Louisville Forward, Jewish Family Services, and KentukianaWorks make up the Louisville cohort in the WES Global Talent Bridge Skilled Immigration Integration Program. We asked Bryan Warren, who directs the Office for Globalization at Louisville Forward, about the group’s progress.
How has the Louisville team progressed since the start of the program?
Our professional career pathway guides for accounting, engineering, nursing, teaching and programming are nearly completed. We have been actively meeting with our national cohort partners who are working on pathway guides for their regions. For issues around state licensing and certification, we are consulting with national experts Jose Ramon Fernandez-Pena, Jeff Gross, and Hillary Gardner on strategies to bring stakeholders together to discuss concerns and seek solutions.
We are progressing on a loan program to assist immigrant professionals with funding gaps. Financial institutions who are willing to seed an initial pilot program are identified and we are working on securing an institutional partner to administer the loan funds. Windmill Microlending in Canada is a great model and we will be working with Global Talent Bridge’s Toronto office to consult with them in the near future, as we finalize our program.
Lastly, we have been approved by Louisville Metro Government’s Human Resources Department to proceed with an immigrant professional fellows program pilot to provide a short-term, part-time relevant work experience. We are working through the administrative details and seeking departments who are willing to take on a fellow. We hope to have the first fellows place in late fall or early winter. The Welcoming Center for New Pennsylvanians and the City of Philadelphia are providing consultation on this project.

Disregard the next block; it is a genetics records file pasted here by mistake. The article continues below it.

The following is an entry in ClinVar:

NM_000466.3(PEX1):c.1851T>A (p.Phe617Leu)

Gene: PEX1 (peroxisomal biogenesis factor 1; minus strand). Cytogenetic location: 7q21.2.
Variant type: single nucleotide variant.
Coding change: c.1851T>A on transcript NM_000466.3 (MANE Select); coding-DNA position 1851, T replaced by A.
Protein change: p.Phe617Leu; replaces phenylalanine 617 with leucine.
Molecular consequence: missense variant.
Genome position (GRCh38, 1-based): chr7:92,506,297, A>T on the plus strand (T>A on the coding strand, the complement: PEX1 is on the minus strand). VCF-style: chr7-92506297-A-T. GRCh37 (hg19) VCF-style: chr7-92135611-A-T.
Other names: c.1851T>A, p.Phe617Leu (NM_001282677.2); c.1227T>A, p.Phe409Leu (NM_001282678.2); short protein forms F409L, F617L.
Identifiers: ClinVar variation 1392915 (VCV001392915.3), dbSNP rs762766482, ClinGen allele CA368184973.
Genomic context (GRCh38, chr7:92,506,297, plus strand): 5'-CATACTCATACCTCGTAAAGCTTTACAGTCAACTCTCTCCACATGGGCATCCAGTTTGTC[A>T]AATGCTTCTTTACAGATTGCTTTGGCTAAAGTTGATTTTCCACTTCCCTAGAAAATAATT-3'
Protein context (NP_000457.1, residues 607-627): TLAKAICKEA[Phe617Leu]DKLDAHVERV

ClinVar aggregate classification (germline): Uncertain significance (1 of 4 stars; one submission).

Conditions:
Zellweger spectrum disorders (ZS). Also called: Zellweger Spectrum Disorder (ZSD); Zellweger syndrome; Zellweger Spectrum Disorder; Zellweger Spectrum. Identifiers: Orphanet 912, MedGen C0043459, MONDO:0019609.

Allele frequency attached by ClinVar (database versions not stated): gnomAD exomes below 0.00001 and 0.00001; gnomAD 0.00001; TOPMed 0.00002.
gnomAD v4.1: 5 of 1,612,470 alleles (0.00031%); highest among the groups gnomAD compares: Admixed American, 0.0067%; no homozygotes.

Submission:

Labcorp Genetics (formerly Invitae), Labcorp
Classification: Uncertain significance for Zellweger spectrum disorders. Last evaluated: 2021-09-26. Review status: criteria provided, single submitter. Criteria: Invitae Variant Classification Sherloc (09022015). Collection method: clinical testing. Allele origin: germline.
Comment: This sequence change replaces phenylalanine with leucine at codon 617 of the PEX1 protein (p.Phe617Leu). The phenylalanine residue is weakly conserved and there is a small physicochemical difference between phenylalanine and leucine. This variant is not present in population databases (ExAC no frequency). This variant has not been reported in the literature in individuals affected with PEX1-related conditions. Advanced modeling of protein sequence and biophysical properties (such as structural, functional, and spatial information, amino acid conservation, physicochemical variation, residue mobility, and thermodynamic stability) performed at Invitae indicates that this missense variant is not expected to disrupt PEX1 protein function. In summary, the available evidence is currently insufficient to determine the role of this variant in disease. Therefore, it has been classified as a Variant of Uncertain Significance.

What are some lessons you might share with other localities trying to do similar work?
The most important thing I have learned is that there are a lot of smart and dedicated people working on the same issues we are trying to resolve in Louisville. Best of all they are willing to share their knowledge and experience. There is really no reason to try to do this work alone.
Here are a few specific things the Louisville team has learned:
- Building a community of sharing is important. The Skilled Immigrant Integration Program has created a structure that fosters a free flow of information and builds the trust that drives a collective interest in seeing each participant succeed.
- Frequent check-ins with project partners make a big impact. We are all busy with multiple projects. Having a regularized process for updates and status reports are critical. You can target issues more immediately and make small adjustments that will save time and energy.
- Nothing beats meeting with people in person. Having the opportunity sit down with our cohort partner to learn and share with them has been invaluable. It costs more in time and resources, but the return on investment is far greater. We are human beings and sitting with someone in person builds greater connectivity and sense of community.
- You have to be willing to openly discuss your issues with others. We have found that our problems are similar to those other communities are experiencing and we can learn from them. On the flip-side, reciprocating as a good listener is part of the collaborative agreement we have with each other.
- Embrace the process and stay flexible. Solutions to the problem may come from sources you never considered. In some cases, the initial issues may lead to other priorities that need to be addressed or to new opportunities. For example, we decided to pilot a short-term work experience for immigrant professionals after learning about The Welcoming Center for New Pennsylvanians’ Immigrant Fellowship Program. This was not part of our initial work plan.
What are your thoughts on the Skilled Immigrant Integration Program?
There are several benefits of participating in this national program:
- You meet some truly amazing people. The range of expertise and experience in this cohort is an incredibly valuable resource. They not only bring knowledge of the field, but a local and regional viewpoint from their communities that helps us bring a national perspective to our work in Louisville.
- It provides a measure of our work against our peers. It is not a competitive situation, but an opportunity to compare outcomes so we can continue to improve.
- Being part of a national cohort raises the profile of our work in our community. Knowing that Louisville is part of a leading discussion on immigrant professional integration validates the importance of this workforce demographic with our local partners.